For the last stage of the climb we left during the night so we could arrive first thing. Our destination was Annapurna base camp. At that time of day there is no path made yet in the snow, and we were the ones responsible for creating one, with the light of our small flashlights and moonlight enhanced by the whiteness of the snow. It began to dawn as we stepped into the base camp, at an altitude of over 4,000 meters and that made getting up early worthwhile. The shadows of the peaks (over 7,000 meters) are increasingly sharp until finally the sun rises and begins to warm the valley. Probably the most beautiful sunrise of my life.
It's a blast to be able to rent a little boat, with or without rower, and take a tour of this lovely lake. Just for a euro-something, the have an hour and for 5 you can rent it for the whole day, it will cost a little more if you want your own paddle boats. The truth is that rowing is not easy and can be tiring, but if there is more than one of you, you can take turns and have a fun day. The lake is bigger than it seems in the pictures and is full of surprises and pretty small spots. This is an obligatory activity if you visit.
As the locals say about Nepal, it´s "a little bit up, a little bit down" (slightly uphill, slightly downhill), and they smile through gritted teeth. Well, the Anapurna area is no exception and its great slopes offer no restriction. Agriculture is the main activity in this area, and raising animals is the second most important profession. Walking between the peaks of Annapurna is to alternate between various microclimates but always and even in the more thorny areas, you can see meadows of barley, millet, wheat or potatoes. I think this is the reason behind the name of Annapurna, which in either Sanskrit or Hindu it is translated as Goddess of the Harvests or goddess of food and cooking.
The sulfur saturated waters inside the mountain exit and join to form a major river from the cold water that comes down from the mountain's peaks. But before they join together, they form small rock pools. After walking several days and take a shower in two minutes, most times with cold water, it is a pleasure to see how skin wrinkle as much hot water. As you wrinkles, you can relax watching the surrounding landscape. A bath in nature.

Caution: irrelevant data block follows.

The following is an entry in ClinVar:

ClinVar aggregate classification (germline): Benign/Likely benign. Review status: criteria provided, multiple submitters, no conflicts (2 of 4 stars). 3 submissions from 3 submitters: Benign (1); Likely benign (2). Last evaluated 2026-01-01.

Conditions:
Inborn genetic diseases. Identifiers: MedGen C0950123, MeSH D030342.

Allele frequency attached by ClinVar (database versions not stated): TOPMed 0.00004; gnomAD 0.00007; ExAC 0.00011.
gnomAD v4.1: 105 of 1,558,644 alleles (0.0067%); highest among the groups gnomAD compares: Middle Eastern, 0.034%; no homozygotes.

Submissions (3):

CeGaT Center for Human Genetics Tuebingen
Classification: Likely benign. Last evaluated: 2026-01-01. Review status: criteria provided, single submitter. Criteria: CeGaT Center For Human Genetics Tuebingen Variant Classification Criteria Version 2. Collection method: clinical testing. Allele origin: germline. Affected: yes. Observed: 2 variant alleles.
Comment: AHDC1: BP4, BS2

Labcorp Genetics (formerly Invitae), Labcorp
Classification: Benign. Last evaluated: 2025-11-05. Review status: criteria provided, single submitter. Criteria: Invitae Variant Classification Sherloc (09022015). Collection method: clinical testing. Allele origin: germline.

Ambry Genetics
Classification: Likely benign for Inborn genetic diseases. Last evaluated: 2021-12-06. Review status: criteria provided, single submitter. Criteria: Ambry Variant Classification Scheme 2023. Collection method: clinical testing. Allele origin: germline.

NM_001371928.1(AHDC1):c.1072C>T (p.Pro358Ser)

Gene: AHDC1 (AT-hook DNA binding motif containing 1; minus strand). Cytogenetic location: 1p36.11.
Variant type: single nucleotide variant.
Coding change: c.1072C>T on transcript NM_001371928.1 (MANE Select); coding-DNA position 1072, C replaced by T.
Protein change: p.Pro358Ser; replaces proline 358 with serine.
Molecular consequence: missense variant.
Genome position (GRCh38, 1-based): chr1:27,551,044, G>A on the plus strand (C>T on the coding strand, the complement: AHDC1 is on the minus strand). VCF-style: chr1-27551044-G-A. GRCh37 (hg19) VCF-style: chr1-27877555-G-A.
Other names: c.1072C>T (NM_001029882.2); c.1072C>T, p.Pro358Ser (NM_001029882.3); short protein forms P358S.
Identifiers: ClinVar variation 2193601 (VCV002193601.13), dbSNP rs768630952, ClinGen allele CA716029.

This magical village nestled at the feet of the Annapurna mountains is set in a landscape that simply leaves you speechless. During an [poi = 107203] Annapurna trek [/ poi], you usually you get there on the fourth day. The village is clustered on a cliff top overlooking the fertile valley below and it's endless expanses of beautiful rice and millet terraces. Ghandruk is inhabited by ethnic Gurung people of Tibetan origin. You notice it as soon as you get into town: Their faces are wide and very round, and they have extremely slanted eyes. Ghandruk architecture and its location both strike your attention. The beautiful wood and stone houses are painted in bright colors, and are always surrounding by small gardens crammed with flowers. It's a little lost paradise in the Himalayas.
During the spectacular trek to Poon Hill it is usual to arrive at the remote Tadapani at the end of the third day. The village, which consists of two or three very basic shelters and a few houses huddled over a space where locals sell handicrafts and woolen items, is in the stunning silhouette of Machhapuchhre (or Fishtail). This peak of nearly 7000 meters is eternally snow-capped and is considered sacred to the Nepalese. It is one of the most beautiful peaks I have ever seen. From Tadapani it almost seems touchable.
Halfway through the climb to Annapurna base camp we celebrated New Year's, which according to the Buddhist calendar is dated April 15th. The funny thing is that they are already in the year 2064. Despite the scarcity of their pantries they didn't hesitate to invite us to join them and try their elaborate holiday dishes with some meat and plenty of rice. Also some candy, a cake and a very strong liquor. Some music, dancing and a little guitar at that endearing party.